The foot is a complex body part, but it’s usually forgotten that they are essential to our daily lives and that we should care for them properly. Not giving your feet the attention they deserve can lead to numerous foot problems like Achilles tendinitis, plantar fasciitis, and bursitis. Even more, your feet can tell a lot about your overall health. Pain and discomfort in your feet while walking or standing can be symptoms of an underlying medical condition.
Keep on reading to discover eight things your feet can tell about your overall health.
1. Cold feet and toes
Cold feet may indicate a severe vascular disease or a circulatory disorder. Poor blood circulation caused by health conditions like peripheral artery disease (PAD) may result in your feet feeling colder than the rest of your body. Some diseases linked to PAD may result in blocked arteries (peripheral artery occlusion) or artery spasm (Reynaud’s disease). Cold feet can also occur due to poor blood flow as a result of smoking, diabetes, obesity, and varicose veins. Conditions like hyperglycemia can lead to narrowed arteries and reduce blood supply to tissues in your legs, which can result in cold feet.
2. Foot pain during weight-bearing activity
Foot and ankle pain are among the main reasons why millions of people visit podiatric specialists annually. The most common culprits of pain on feet or ankles include tendonitis, plantar fasciitis, and stress fractures. An injury and pain in your feet can also be triggered by diabetic arthropathy and arthritis.
3. Burning pain
Stabbing, sharp, throbbing, or burning pain in the legs typically occurs due to degenerated, inflamed, or pressured nerve. This nerve damage is called neuropathy. Diabetes, thyroid disorders, alcohol abuse, infections, and autoimmune disorders can all lead to nerve damage, resulting in a burning pain in your feet.
4. Painful swelling in big toe and feet
Sudden swelling in the ankle or foot can occur due to numerous reasons like ill-fitting shoes or pregnancy complications. Swollen ankles and feet can also indicate a more severe problem like arthritis, venous insufficiency, neuropathic arthropathy, gout, or renal disease. Gout is a condition caused by high levels of uric acid in the bloodstream. This condition is especially hard to diagnose as it has symptoms similar to other conditions like Charcot arthropathy, infection and deep vein thrombosis.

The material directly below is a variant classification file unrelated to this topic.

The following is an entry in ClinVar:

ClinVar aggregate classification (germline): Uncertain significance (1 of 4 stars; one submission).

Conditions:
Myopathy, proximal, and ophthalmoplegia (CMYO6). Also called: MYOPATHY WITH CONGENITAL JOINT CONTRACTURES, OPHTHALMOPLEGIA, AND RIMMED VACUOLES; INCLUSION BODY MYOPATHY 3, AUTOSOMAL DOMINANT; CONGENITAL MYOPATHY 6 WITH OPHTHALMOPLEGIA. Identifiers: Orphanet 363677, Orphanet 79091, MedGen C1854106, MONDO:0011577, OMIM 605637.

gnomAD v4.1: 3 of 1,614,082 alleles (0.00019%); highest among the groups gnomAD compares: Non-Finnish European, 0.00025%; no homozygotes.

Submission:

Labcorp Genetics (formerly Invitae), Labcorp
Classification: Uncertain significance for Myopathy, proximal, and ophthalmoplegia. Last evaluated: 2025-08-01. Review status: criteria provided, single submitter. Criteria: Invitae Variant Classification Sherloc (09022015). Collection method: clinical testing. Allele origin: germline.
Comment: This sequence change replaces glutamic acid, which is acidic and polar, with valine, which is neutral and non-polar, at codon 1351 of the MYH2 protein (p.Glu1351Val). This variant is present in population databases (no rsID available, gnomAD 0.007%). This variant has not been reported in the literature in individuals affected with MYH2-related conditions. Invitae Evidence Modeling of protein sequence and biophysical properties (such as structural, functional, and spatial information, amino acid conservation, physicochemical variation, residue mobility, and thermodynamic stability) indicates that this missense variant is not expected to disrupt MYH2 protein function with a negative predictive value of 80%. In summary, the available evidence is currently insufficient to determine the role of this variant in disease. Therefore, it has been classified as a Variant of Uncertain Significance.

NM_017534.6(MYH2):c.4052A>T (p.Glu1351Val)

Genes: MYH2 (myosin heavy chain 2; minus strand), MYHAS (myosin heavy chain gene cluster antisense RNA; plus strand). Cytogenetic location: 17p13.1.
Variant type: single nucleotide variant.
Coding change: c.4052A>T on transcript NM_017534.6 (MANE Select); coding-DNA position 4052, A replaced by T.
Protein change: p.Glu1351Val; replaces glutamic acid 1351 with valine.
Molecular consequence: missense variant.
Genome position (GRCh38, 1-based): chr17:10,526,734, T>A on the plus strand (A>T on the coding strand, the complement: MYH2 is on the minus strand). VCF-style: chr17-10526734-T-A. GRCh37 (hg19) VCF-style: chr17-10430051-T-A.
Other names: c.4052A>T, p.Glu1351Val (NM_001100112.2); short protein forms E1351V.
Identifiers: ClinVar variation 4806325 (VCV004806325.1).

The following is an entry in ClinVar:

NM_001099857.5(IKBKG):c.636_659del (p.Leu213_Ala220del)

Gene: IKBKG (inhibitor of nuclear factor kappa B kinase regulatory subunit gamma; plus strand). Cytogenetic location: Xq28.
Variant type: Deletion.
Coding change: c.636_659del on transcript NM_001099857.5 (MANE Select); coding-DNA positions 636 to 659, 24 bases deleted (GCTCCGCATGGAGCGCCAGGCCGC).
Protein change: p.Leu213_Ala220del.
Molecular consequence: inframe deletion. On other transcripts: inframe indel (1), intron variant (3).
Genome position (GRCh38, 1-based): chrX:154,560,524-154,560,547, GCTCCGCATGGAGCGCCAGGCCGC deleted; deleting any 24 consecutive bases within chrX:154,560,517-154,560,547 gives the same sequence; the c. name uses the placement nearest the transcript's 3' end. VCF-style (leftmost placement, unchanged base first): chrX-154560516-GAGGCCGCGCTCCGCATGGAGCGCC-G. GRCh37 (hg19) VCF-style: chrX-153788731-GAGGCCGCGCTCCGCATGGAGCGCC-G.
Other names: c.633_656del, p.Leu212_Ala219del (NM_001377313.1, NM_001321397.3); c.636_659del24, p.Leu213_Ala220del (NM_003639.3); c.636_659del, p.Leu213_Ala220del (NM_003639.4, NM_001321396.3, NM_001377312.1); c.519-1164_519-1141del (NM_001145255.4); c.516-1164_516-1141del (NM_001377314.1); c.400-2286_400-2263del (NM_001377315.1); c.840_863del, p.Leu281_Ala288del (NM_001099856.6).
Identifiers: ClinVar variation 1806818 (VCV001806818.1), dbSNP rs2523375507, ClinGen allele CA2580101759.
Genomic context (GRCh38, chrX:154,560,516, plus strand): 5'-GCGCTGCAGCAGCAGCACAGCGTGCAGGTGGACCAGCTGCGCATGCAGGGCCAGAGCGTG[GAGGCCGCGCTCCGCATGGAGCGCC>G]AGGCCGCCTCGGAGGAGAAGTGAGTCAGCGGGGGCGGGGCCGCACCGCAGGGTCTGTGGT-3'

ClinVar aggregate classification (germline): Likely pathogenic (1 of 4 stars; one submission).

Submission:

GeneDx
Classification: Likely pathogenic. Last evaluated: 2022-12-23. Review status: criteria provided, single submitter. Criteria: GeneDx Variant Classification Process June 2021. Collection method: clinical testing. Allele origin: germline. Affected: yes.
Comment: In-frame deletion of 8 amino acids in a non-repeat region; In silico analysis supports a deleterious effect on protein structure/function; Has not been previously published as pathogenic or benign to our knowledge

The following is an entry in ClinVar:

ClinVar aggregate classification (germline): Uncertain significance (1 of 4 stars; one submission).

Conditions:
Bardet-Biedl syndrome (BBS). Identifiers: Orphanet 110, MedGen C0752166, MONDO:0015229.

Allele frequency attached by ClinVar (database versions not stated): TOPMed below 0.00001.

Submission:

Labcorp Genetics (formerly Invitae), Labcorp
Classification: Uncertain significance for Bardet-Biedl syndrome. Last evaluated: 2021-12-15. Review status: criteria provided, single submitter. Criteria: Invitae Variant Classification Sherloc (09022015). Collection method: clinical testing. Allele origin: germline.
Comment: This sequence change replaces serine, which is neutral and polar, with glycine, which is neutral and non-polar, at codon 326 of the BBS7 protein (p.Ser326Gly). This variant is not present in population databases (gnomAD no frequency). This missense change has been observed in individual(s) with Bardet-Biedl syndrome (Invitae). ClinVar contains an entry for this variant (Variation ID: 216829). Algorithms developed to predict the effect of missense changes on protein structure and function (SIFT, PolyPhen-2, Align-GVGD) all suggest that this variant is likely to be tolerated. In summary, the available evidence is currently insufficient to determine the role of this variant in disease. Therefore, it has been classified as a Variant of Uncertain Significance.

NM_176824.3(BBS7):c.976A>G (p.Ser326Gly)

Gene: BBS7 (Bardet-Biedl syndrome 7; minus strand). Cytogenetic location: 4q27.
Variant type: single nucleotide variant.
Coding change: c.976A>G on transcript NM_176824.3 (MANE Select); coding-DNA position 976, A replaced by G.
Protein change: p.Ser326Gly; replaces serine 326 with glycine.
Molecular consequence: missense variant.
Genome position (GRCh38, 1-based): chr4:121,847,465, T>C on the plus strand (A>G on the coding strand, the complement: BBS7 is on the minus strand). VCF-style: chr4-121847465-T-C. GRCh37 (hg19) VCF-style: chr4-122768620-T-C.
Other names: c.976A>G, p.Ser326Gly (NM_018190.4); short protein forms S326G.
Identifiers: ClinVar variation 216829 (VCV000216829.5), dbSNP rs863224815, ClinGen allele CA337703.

5. Toenail discoloration or deformation
There are many causes of discolored toenails like nail fungus and overuse injury due to sports like tennis, bowling, and hiking. Adults over the age of 50 are prone to experience yellow nail syndrome, which is a condition that causes your nails to turn yellow. Systemic diseases like psoriasis and endocrine disorders can weaken the structures that hold your toenails, resulting in nail deformities.
6. An ulcer that isn’t healing
Sores and ulcers should heal over a short period of time. If you have a painful sore or ulcer that won’t heal, it can be due to improper blood flow caused by diabetes or peripheral neuropathy. An ulcer or sore that doesn’t heal can also be a sign of basal cell cancer.
7. Dark spots or bruises under a toenail
Black toenails typically occur due to an injury, anemia, cardiovascular disease, and diabetes.
In rare cases, black lines or spots underneath your toenails can be caused by melanoma. Melanoma is a potentially lethal type of skin cancer that appears in the form of brown or black misshapen spots.
8. Loss of sensation or tingling in feet and toes
Continuous numbness or tingling sensation in the feet may be caused by diabetes, multiple sclerosis, fibromyalgia, and peripheral artery disease. An insect or animal bite and some toxins contained in seafood can also lead to loss of sensation and tingling. This problem can also occur due to abnormal levels of vitamin B12 and drug treatment like chemotherapy.